full replicates (two sequences; four periods: 2×2×4 or RTRT|TRTR, three periods: 2×2×3 or RTR|TRT) or the
partial replicate (three sequences; three periods: 2×3×3 or RRT|RTR|TRR). The later is a lousy design (since T is not repeated and the FDA’s model is over-specified). In the worst case the study is done and the optimizer fails to converge (independent from the software). Then you are in bad situation. Lots of money spent, no result at all… Please avoid it; don’t follow guidelines blindly.
If you opt for one of the full replicates (which I hope) you should perform the pilot study in a full replicate design as well. In many cases the variability of T is lower than the one of R – which will lead to a lower sample size for the pivotal study. If the pilot study was performed in the partial replicate you have to
assume that CV
_{wT} = CW
_{wR}. Examples for GMR 0.90, target power 80%, 4-period full replicate:
- CV_{wT} = CV_{wR} = 50%
- FDA’s RSABE
library(PowerTOST)
sampleN.RSABE(CV=0.50, theta0=0.9, targetpower=0.8, design="2x2x4",
details=FALSE, print=FALSE)[["Sample size"]]
# [1] 22
- EMA’s ABEL
sampleN.scABEL(CV=0.50, theta0=0.9, targetpower=0.8, design="2x2x4",
details=FALSE, print=FALSE)[["Sample size"]]
# [1] 28
- CV_{wT} = 35%, CV_{wR} = 50%
- FDA’s RSABE
sampleN.RSABE(CV=c(0.35, 0.50), theta0=0.9, targetpower=0.8, design="2x2x4",
details=FALSE, print=FALSE)[["Sample size"]]
# [1] 18
- EMA’s ABEL
sampleN.scABEL(CV=c(0.35, 0.50), theta0=0.9, targetpower=0.8, design="2x2x4",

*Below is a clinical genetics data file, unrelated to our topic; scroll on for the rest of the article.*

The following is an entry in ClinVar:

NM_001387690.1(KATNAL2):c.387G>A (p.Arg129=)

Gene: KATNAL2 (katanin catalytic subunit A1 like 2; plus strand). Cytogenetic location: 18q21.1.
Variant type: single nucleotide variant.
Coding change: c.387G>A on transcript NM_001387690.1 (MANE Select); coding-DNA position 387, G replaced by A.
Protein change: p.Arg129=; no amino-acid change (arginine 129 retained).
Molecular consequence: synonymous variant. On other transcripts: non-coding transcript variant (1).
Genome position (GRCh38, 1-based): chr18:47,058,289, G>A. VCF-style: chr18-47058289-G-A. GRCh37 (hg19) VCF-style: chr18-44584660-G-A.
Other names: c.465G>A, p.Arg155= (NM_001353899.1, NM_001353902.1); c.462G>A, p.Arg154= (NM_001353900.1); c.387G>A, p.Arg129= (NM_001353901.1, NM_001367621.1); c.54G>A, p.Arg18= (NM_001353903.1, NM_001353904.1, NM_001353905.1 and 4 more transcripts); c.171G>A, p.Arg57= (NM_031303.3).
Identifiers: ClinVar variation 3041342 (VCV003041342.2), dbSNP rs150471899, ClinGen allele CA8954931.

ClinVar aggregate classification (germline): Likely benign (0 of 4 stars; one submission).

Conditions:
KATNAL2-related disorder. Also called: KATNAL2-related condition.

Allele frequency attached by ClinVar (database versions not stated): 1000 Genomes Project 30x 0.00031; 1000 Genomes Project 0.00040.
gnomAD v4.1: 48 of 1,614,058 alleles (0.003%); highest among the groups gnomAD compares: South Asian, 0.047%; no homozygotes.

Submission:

details=FALSE, print=FALSE)[["Sample size"]]
# [1] 22
In other words, if you “know” that T shows a lower intra-subject variability than R you’ll get a reward in terms of the required sample size (same scaling based on CV
_{wR} but narrower CI based on CV
_{w} pooled from CV
_{wT} and CV
_{wR}). Try this code for the EMA’s ABEL:
library(PowerTOST)
CVwT <- 0.35 # CV of T
CVwR <- 0.50 # CV of R
PE <- 0.9
# pooled CV used for the calculation of the CI
CVw <- mse2CV(mean(c(CV2mse(CVwT), CV2mse(CVwR))))
# scaled BE limits
AR <- 100*scABEL(CV=CVwR, regulator="EMA")
# 90% CI assuming CVwT = CVwR
n1 <- sampleN.scABEL(CV=CVwR, theta0=PE, targetpower=0.8, design="2x2x4",
details=FALSE, print=FALSE)[["Sample size"]]
CI1 <- round(100*CI.BE(pe=PE, CV=CVw, n=n1, design="2x2x4"), 2)
if (CI1[["lower"]] >= AR[["lower"]] & CI1[["upper"]] <= AR[["upper"]] &
PE >= 0.8 & PE <= 1.25) {
concl1 <- paste("(passes BE with", n1, "subjects)")
} else {
concl1 <- paste("(fails BE with", n1, "subjects)")
}
# 90% CI with CVwT < CVwR
n2 <- sampleN.scABEL(CV=c(CVwT, CVwR), theta0=PE, targetpower=0.8, design="2x2x4",
details=FALSE, print=FALSE)[["Sample size"]]
CI2 <- round(100*CI.BE(pe=PE, CV=CVw, n=n2, design="2x2x4"), 2)
if (CI2[["lower"]] >= AR[["lower"]] & CI2[["upper"]] <= AR[["upper"]] &
PE >= 0.8 & PE <= 1.25) {
concl2 <- paste("(passes BE with", n2, "subjects)")
} else {
concl2 <- paste("(fails BE with", n2, "subjects)")
}
cat(sprintf("\nCVwT = %.2f%%, CVwR = %.2f%%, CVw = %.2f%%",
100*CVwT, 100*CVwR, 100*CVw),
"\nAR :", sprintf("%.2f - %.2f%%", AR[["lower"]], AR[["upper"]]),
"\n90% CI:", sprintf("%.2f - %.2f%%", CI1[["lower"]], CI1[["upper"]]),
concl1,
"\n90% CI:", sprintf("%.2f - %.2f%%", CI2[["lower"]], CI2[["upper"]]),
concl2, "\n")
You should get:
CVwT = 35.00%, CVwR = 50.00%, CVw = 42.96%
AR : 69.84 - 143.19%
90% CI: 79.07 - 102.44% (passes BE with 28 subjects)
90% CI: 77.74 - 104.20% (passes BE with 22 subjects)